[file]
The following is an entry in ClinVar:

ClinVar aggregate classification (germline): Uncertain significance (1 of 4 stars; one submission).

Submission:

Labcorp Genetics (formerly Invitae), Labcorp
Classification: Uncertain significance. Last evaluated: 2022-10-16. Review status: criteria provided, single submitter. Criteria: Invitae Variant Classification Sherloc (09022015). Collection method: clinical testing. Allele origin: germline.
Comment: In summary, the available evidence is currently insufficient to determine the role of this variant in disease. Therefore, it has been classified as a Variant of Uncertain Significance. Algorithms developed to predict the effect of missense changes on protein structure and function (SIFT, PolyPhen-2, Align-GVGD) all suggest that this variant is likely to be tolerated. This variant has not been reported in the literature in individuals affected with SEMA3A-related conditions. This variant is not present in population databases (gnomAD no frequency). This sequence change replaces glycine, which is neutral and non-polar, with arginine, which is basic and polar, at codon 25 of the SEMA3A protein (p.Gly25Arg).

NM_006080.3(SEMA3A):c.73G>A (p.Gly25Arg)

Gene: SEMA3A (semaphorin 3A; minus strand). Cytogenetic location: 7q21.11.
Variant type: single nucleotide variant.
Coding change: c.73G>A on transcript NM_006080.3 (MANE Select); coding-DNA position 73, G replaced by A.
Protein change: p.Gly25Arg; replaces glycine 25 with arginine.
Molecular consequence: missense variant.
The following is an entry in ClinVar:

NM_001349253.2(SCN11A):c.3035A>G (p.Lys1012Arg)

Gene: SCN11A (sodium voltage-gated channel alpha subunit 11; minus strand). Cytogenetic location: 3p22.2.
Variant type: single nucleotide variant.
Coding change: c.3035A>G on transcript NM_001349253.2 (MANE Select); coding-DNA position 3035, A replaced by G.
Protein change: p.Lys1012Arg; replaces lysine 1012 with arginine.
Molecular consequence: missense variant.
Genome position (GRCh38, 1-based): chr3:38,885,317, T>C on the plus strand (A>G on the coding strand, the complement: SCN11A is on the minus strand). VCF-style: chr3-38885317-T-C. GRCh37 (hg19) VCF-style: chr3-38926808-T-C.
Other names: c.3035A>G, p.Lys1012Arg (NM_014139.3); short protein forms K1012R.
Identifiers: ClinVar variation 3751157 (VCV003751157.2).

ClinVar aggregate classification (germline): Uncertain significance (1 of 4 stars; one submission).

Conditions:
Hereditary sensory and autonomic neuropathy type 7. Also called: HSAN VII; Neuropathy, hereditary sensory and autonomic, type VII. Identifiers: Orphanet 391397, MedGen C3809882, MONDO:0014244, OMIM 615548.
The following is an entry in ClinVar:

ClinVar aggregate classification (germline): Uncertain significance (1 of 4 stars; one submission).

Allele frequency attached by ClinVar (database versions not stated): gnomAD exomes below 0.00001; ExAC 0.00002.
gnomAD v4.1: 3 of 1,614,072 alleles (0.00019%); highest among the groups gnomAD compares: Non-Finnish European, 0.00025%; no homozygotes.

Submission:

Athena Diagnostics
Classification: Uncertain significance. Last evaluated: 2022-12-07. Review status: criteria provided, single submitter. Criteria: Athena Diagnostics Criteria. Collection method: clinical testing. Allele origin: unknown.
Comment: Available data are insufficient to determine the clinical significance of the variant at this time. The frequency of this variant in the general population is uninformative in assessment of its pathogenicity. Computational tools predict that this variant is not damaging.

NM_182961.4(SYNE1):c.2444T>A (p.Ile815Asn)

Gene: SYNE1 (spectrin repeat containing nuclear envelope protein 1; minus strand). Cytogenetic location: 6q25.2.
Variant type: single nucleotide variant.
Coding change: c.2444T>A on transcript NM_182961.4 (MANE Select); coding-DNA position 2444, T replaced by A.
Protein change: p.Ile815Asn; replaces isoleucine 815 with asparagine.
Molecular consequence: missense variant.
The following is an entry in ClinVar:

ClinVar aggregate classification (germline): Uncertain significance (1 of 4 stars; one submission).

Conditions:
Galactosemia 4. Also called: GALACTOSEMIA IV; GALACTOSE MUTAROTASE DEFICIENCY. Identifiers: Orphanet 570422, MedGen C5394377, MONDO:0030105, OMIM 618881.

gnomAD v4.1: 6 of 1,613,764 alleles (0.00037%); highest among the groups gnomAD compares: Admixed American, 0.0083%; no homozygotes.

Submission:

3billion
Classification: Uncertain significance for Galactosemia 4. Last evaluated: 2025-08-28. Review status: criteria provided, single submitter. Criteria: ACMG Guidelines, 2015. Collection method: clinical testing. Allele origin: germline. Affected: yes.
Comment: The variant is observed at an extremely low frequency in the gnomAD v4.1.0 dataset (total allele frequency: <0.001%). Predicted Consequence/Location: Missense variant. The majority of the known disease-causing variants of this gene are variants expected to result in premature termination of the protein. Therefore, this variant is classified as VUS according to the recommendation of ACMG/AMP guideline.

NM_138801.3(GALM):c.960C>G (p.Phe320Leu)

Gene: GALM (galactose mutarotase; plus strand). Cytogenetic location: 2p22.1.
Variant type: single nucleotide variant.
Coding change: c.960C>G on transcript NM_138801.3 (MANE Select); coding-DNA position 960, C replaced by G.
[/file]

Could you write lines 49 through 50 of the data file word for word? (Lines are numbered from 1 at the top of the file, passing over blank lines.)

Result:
NM_138801.3(GALM):c.960C>G (p.Phe320Leu)

Gene: GALM (galactose mutarotase; plus strand). Cytogenetic location: 2p22.1.